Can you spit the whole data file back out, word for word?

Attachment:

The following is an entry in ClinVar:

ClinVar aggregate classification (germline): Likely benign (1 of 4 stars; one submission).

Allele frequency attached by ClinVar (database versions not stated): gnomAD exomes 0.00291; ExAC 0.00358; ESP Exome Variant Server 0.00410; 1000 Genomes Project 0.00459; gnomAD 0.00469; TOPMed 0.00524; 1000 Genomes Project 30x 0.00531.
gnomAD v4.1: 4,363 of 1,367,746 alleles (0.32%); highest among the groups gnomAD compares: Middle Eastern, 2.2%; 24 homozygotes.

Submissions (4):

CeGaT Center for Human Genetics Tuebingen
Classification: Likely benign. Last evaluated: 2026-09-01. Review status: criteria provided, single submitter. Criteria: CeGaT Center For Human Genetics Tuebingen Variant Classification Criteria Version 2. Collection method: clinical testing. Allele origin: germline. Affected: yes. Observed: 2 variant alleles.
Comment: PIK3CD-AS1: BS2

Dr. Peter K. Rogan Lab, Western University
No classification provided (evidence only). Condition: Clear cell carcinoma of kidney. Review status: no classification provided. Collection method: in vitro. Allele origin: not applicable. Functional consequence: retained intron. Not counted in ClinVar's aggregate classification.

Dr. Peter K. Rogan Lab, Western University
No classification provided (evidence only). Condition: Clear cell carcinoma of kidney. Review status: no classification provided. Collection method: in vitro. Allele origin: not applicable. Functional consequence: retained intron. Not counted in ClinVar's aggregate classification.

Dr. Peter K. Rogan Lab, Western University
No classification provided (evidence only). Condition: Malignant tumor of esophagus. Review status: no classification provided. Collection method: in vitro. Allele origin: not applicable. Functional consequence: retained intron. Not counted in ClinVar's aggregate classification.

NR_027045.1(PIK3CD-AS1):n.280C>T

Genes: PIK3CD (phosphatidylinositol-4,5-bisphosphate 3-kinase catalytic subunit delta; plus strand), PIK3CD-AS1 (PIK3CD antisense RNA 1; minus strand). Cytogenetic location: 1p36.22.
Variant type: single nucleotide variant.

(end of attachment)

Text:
The following is an entry in ClinVar:

ClinVar aggregate classification (germline): Likely benign (1 of 4 stars; one submission).

Allele frequency attached by ClinVar (database versions not stated): gnomAD exomes 0.00291; ExAC 0.00358; ESP Exome Variant Server 0.00410; 1000 Genomes Project 0.00459; gnomAD 0.00469; TOPMed 0.00524; 1000 Genomes Project 30x 0.00531.
gnomAD v4.1: 4,363 of 1,367,746 alleles (0.32%); highest among the groups gnomAD compares: Middle Eastern, 2.2%; 24 homozygotes.

Submissions (4):

CeGaT Center for Human Genetics Tuebingen
Classification: Likely benign. Last evaluated: 2026-09-01. Review status: criteria provided, single submitter. Criteria: CeGaT Center For Human Genetics Tuebingen Variant Classification Criteria Version 2. Collection method: clinical testing. Allele origin: germline. Affected: yes. Observed: 2 variant alleles.
Comment: PIK3CD-AS1: BS2

Dr. Peter K. Rogan Lab, Western University
No classification provided (evidence only). Condition: Clear cell carcinoma of kidney. Review status: no classification provided. Collection method: in vitro. Allele origin: not applicable. Functional consequence: retained intron. Not counted in ClinVar's aggregate classification.

Dr. Peter K. Rogan Lab, Western University
No classification provided (evidence only). Condition: Clear cell carcinoma of kidney. Review status: no classification provided. Collection method: in vitro. Allele origin: not applicable. Functional consequence: retained intron. Not counted in ClinVar's aggregate classification.

Dr. Peter K. Rogan Lab, Western University
No classification provided (evidence only). Condition: Malignant tumor of esophagus. Review status: no classification provided. Collection method: in vitro. Allele origin: not applicable. Functional consequence: retained intron. Not counted in ClinVar's aggregate classification.

NR_027045.1(PIK3CD-AS1):n.280C>T

Genes: PIK3CD (phosphatidylinositol-4,5-bisphosphate 3-kinase catalytic subunit delta; plus strand), PIK3CD-AS1 (PIK3CD antisense RNA 1; minus strand). Cytogenetic location: 1p36.22.
Variant type: single nucleotide variant.